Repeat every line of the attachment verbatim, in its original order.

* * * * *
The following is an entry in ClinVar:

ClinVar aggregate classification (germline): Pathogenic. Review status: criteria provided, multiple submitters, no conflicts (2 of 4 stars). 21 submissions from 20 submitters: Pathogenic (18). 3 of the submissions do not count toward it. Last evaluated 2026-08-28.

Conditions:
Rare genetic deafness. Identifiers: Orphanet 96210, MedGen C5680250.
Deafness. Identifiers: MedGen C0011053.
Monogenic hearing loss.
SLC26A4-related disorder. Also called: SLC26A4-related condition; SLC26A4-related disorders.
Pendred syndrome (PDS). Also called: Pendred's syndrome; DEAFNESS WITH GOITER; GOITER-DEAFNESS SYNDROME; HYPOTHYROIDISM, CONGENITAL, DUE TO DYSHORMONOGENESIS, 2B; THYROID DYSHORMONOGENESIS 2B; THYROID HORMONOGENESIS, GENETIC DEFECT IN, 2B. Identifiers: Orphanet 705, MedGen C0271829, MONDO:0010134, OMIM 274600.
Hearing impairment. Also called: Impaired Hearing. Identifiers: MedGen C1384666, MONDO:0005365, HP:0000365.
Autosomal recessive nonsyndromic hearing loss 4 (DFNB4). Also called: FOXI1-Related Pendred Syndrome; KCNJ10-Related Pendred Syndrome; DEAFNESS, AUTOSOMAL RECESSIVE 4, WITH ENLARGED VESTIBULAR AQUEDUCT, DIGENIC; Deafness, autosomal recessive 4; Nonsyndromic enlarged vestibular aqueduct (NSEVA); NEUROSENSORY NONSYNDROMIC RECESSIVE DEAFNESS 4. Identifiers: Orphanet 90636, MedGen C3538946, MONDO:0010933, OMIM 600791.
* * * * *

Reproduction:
The following is an entry in ClinVar:

ClinVar aggregate classification (germline): Pathogenic. Review status: criteria provided, multiple submitters, no conflicts (2 of 4 stars). 21 submissions from 20 submitters: Pathogenic (18). 3 of the submissions do not count toward it. Last evaluated 2026-08-28.

Conditions:
Rare genetic deafness. Identifiers: Orphanet 96210, MedGen C5680250.
Deafness. Identifiers: MedGen C0011053.
Monogenic hearing loss.
SLC26A4-related disorder. Also called: SLC26A4-related condition; SLC26A4-related disorders.
Pendred syndrome (PDS). Also called: Pendred's syndrome; DEAFNESS WITH GOITER; GOITER-DEAFNESS SYNDROME; HYPOTHYROIDISM, CONGENITAL, DUE TO DYSHORMONOGENESIS, 2B; THYROID DYSHORMONOGENESIS 2B; THYROID HORMONOGENESIS, GENETIC DEFECT IN, 2B. Identifiers: Orphanet 705, MedGen C0271829, MONDO:0010134, OMIM 274600.
Hearing impairment. Also called: Impaired Hearing. Identifiers: MedGen C1384666, MONDO:0005365, HP:0000365.
Autosomal recessive nonsyndromic hearing loss 4 (DFNB4). Also called: FOXI1-Related Pendred Syndrome; KCNJ10-Related Pendred Syndrome; DEAFNESS, AUTOSOMAL RECESSIVE 4, WITH ENLARGED VESTIBULAR AQUEDUCT, DIGENIC; Deafness, autosomal recessive 4; Nonsyndromic enlarged vestibular aqueduct (NSEVA); NEUROSENSORY NONSYNDROMIC RECESSIVE DEAFNESS 4. Identifiers: Orphanet 90636, MedGen C3538946, MONDO:0010933, OMIM 600791.